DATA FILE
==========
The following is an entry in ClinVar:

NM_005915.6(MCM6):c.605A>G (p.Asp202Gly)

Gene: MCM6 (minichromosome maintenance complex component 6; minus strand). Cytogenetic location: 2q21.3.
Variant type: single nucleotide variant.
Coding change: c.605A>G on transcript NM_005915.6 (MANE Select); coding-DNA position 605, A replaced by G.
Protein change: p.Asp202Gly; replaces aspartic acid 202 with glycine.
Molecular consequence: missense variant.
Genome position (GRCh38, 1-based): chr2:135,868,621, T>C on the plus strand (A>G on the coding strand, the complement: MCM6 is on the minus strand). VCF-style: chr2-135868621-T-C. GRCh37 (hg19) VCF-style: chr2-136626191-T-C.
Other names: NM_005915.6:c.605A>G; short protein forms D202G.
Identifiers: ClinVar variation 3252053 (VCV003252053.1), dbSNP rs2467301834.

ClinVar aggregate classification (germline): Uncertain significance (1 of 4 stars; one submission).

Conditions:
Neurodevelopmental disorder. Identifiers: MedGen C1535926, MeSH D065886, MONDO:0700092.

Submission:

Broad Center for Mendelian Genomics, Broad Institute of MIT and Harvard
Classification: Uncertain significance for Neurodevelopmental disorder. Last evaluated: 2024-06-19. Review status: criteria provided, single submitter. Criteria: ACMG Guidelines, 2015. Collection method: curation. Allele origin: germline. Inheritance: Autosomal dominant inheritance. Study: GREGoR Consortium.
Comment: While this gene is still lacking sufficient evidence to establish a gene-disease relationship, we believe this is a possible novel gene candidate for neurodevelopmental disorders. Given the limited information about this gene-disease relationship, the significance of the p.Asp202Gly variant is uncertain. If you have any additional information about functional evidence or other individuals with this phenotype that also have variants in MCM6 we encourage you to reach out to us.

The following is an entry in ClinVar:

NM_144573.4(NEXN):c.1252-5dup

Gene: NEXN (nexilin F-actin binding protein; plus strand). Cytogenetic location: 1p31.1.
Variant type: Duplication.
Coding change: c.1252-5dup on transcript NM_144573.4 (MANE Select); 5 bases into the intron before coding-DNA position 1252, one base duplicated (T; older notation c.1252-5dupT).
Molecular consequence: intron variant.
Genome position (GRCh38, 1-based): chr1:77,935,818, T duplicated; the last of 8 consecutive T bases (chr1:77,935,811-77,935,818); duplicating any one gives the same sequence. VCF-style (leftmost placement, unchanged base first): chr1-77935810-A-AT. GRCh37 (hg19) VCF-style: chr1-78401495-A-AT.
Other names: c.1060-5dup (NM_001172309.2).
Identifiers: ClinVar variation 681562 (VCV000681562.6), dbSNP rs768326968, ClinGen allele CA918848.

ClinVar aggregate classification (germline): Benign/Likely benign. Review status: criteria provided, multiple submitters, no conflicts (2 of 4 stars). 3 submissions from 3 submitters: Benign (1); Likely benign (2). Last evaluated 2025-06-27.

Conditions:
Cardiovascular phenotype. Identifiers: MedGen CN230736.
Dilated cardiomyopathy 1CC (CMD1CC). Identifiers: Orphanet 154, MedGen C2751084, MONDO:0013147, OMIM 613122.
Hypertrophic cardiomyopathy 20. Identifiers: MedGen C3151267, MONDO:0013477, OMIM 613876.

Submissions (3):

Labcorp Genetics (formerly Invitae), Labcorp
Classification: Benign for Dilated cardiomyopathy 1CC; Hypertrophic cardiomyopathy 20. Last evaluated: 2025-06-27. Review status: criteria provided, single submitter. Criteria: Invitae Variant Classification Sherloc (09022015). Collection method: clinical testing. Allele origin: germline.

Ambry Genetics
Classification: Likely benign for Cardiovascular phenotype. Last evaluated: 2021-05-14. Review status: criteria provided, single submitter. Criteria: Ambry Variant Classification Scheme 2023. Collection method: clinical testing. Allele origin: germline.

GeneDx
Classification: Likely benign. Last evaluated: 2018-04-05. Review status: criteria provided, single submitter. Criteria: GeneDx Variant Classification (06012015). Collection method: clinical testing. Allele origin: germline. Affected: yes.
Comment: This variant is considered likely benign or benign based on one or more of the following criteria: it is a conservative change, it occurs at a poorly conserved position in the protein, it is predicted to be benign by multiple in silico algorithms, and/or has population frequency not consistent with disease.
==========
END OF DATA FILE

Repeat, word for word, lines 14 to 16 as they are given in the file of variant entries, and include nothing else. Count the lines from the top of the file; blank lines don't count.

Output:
Submission:

Broad Center for Mendelian Genomics, Broad Institute of MIT and Harvard
Classification: Uncertain significance for Neurodevelopmental disorder. Last evaluated: 2024-06-19. Review status: criteria provided, single submitter. Criteria: ACMG Guidelines, 2015. Collection method: curation. Allele origin: germline. Inheritance: Autosomal dominant inheritance. Study: GREGoR Consortium.